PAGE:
Corrine Malcolm (21:39):

And then I think the other interesting thing here too, and then Emily, you can tell me whatever whatever’s on your mind, but is that oftentimes like, obviously I come I’m from exercise physiology background, but you both come from this clinical perspective as well. Obviously you’re both athletes and you both think about sports performance a lot, but I think that bringing this clinical aspect to what is in a lot of ways, exercise, physiology, or least inclined research is really cool because I think that elevates a lot of ways, the, like the, the field of exercise physiology, because historically there, I mean, there are many good studies, but there are also many bad studies in the field, right. With either small sample sizes or the methodology is really sideways or whatever. So I think is there, have you guys actively thought about that as far as coming into this kind of Cole and performance area when it comes to, like you’re talking about sports, but also health in general?

Dr. Emily Kraus (22:38):

Yeah. I think we kind of naturally just through our, like both training and in medicine and now like practicing medicine and the athletes that are coming into my clinic, I just, I feel like it hits home. When I see that athlete who comes into my clinic, who doesn’t have the information that they, they needed, who was either over training, who lost her period, who, um, did some other weird dietary habit because it was trendy or because, um, it was something that her parents were doing. So she was doing, because it was on the table. And so those things, I just, for me, it motivates me within the, the clinic, the research side, and sometimes either drives a certain research question or really like pushes something that we’re already working on. And I think for me, like language words, matter humanizing, some of these really tough science topics and, and sometimes normalizing it too.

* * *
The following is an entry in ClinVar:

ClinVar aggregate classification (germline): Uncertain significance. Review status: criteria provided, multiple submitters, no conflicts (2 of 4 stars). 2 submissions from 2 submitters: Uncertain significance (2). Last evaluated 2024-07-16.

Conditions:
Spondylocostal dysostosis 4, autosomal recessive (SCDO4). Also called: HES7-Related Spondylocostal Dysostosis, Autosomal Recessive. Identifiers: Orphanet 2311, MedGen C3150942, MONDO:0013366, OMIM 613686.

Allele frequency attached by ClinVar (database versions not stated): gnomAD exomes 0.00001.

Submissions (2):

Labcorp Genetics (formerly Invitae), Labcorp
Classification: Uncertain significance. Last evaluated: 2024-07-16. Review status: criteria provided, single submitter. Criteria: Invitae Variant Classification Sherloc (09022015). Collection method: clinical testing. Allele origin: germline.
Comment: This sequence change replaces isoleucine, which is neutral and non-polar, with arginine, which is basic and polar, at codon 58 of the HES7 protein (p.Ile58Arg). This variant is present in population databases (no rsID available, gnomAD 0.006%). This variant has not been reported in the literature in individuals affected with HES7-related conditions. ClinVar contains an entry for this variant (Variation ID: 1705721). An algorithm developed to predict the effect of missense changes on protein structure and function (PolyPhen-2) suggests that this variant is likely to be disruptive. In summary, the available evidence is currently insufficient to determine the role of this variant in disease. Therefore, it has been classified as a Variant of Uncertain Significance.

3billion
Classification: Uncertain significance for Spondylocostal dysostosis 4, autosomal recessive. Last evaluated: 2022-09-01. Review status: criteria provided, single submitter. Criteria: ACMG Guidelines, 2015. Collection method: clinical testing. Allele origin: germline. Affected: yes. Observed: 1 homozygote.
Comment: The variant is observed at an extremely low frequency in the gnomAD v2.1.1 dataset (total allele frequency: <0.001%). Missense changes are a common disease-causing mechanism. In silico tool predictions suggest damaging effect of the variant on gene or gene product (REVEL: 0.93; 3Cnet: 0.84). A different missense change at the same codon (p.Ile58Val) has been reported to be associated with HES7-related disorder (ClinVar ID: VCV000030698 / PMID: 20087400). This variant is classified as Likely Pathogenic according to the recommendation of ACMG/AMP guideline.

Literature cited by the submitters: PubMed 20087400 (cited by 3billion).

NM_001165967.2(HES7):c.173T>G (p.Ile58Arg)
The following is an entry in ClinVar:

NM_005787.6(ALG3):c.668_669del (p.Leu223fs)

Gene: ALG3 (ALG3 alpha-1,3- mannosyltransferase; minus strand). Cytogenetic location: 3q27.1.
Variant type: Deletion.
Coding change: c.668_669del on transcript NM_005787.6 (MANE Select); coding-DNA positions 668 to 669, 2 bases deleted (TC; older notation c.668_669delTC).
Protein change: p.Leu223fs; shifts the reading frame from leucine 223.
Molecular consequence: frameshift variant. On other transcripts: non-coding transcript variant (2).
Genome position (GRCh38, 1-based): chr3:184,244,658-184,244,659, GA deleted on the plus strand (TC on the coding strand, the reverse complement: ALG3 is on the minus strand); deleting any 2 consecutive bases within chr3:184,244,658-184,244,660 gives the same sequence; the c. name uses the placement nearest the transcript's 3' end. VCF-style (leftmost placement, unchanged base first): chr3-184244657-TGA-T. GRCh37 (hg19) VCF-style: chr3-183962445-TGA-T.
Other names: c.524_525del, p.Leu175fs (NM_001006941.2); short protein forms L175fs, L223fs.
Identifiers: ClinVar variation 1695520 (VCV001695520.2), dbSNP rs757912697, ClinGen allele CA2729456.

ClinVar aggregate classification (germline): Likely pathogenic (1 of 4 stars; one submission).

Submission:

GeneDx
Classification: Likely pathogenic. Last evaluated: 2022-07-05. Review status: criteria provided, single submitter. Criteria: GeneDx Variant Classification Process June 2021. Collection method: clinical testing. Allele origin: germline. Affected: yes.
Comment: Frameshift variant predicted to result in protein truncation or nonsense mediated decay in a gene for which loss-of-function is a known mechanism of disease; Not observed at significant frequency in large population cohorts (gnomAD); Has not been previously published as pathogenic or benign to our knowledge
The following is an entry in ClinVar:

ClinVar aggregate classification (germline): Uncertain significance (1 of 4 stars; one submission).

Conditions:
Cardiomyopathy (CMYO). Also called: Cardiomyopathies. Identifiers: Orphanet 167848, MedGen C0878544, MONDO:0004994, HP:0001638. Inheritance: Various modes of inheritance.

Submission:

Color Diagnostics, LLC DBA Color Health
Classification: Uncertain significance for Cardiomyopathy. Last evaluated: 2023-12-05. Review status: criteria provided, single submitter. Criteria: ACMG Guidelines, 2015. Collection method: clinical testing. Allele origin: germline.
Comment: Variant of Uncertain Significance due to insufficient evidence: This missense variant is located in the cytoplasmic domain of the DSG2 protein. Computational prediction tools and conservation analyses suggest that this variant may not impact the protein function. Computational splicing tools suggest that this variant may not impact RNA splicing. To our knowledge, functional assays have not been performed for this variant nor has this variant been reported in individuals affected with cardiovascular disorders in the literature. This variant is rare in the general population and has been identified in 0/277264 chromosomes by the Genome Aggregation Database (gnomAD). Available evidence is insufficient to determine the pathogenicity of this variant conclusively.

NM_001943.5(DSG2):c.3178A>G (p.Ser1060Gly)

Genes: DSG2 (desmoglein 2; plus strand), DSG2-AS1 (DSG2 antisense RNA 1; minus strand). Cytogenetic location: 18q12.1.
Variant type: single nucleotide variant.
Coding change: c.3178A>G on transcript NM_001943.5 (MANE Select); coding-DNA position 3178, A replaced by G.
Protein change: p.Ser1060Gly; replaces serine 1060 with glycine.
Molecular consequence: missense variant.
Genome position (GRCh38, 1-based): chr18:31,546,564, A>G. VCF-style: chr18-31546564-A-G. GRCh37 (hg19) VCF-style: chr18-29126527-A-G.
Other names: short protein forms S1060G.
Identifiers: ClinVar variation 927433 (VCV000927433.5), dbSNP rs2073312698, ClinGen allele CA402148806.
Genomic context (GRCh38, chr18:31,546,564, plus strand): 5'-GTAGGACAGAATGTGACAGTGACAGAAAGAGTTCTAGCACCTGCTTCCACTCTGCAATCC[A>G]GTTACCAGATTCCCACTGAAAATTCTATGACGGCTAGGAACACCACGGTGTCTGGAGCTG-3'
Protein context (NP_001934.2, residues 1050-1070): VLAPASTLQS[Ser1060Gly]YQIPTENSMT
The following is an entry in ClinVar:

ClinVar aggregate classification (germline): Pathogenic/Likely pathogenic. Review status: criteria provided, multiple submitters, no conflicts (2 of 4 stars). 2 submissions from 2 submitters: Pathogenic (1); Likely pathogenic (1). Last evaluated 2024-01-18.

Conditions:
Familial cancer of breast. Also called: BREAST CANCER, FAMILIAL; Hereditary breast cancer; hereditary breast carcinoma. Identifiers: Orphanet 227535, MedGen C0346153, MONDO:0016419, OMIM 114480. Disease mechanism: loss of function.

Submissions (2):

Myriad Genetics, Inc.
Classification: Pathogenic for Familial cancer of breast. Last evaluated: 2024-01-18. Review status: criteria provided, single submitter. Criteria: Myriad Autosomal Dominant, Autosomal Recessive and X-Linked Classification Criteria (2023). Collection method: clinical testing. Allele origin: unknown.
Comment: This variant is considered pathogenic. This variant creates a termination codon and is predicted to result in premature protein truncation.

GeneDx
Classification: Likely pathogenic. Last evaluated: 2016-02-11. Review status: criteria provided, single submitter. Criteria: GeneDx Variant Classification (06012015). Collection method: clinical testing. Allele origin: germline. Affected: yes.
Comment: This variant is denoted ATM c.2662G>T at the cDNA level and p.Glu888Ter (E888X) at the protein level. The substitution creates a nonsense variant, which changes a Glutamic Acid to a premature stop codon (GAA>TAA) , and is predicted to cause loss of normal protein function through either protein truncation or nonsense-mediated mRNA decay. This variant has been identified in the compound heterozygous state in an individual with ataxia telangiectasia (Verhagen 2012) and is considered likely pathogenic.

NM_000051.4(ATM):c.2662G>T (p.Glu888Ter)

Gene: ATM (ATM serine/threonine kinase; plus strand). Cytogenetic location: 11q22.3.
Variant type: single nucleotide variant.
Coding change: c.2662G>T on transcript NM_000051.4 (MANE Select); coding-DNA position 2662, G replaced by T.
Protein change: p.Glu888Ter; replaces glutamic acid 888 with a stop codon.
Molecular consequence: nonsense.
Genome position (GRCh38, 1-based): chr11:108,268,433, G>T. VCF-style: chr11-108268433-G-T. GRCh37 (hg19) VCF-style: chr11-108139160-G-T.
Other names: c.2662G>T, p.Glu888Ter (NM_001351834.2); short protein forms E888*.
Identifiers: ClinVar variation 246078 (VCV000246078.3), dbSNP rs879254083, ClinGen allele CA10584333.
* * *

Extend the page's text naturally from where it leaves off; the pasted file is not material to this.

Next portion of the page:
Dr. Emily Kraus (23:38):

And so through even just some of our, our videos, we’re giving examples, we’re bringing an athlete’s story into the picture. And then that, that a, the athletes who listen to them, they’re like, oh, well, I’m going through that right now. And then they can be like, oh, that’s not, that’s not something that’s a natural process that that should be happening right now. And then they either talk to somebody or sometimes I’ll get an email or even a DM from somebody with at their story. And I’m like, oh my gosh, this is awesome. Probably shouldn’t be doing this through DM though. So let’s take this professionally and take it into a clinical study, but those are, that’s the segue. Or like, Hey, I read this, um, read this blog on this. Uh, and I, I wanna know more. And if that blog is scientifically sound, then we’re in a good, we’re in a good spot where we’re going somewhere. And so I think we’re just like pushing that, that good science out there in a way that actually is, um, approachable.

Dr. Megan Roche (24:33):